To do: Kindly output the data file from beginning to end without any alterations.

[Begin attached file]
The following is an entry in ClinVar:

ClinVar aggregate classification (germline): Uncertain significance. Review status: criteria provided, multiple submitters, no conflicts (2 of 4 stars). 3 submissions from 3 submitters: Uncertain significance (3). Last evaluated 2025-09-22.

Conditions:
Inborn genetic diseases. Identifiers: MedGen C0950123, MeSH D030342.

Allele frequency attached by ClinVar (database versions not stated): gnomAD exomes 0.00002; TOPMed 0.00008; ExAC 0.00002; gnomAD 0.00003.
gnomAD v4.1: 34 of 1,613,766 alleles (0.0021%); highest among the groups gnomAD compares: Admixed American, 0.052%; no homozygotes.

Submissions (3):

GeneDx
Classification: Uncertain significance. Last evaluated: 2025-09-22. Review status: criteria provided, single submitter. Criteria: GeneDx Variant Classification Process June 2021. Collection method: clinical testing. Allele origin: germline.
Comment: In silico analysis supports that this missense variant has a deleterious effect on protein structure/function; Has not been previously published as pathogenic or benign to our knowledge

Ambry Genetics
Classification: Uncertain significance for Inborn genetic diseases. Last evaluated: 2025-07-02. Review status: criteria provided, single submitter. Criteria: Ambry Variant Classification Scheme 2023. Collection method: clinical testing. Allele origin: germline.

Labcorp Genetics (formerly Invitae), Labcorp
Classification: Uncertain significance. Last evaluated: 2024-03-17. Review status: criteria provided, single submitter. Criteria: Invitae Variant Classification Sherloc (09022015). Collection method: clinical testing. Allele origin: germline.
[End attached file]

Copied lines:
The following is an entry in ClinVar:

ClinVar aggregate classification (germline): Uncertain significance. Review status: criteria provided, multiple submitters, no conflicts (2 of 4 stars). 3 submissions from 3 submitters: Uncertain significance (3). Last evaluated 2025-09-22.

Conditions:
Inborn genetic diseases. Identifiers: MedGen C0950123, MeSH D030342.

Allele frequency attached by ClinVar (database versions not stated): gnomAD exomes 0.00002; TOPMed 0.00008; ExAC 0.00002; gnomAD 0.00003.
gnomAD v4.1: 34 of 1,613,766 alleles (0.0021%); highest among the groups gnomAD compares: Admixed American, 0.052%; no homozygotes.

Submissions (3):

GeneDx
Classification: Uncertain significance. Last evaluated: 2025-09-22. Review status: criteria provided, single submitter. Criteria: GeneDx Variant Classification Process June 2021. Collection method: clinical testing. Allele origin: germline.
Comment: In silico analysis supports that this missense variant has a deleterious effect on protein structure/function; Has not been previously published as pathogenic or benign to our knowledge

Ambry Genetics
Classification: Uncertain significance for Inborn genetic diseases. Last evaluated: 2025-07-02. Review status: criteria provided, single submitter. Criteria: Ambry Variant Classification Scheme 2023. Collection method: clinical testing. Allele origin: germline.

Labcorp Genetics (formerly Invitae), Labcorp
Classification: Uncertain significance. Last evaluated: 2024-03-17. Review status: criteria provided, single submitter. Criteria: Invitae Variant Classification Sherloc (09022015). Collection method: clinical testing. Allele origin: germline.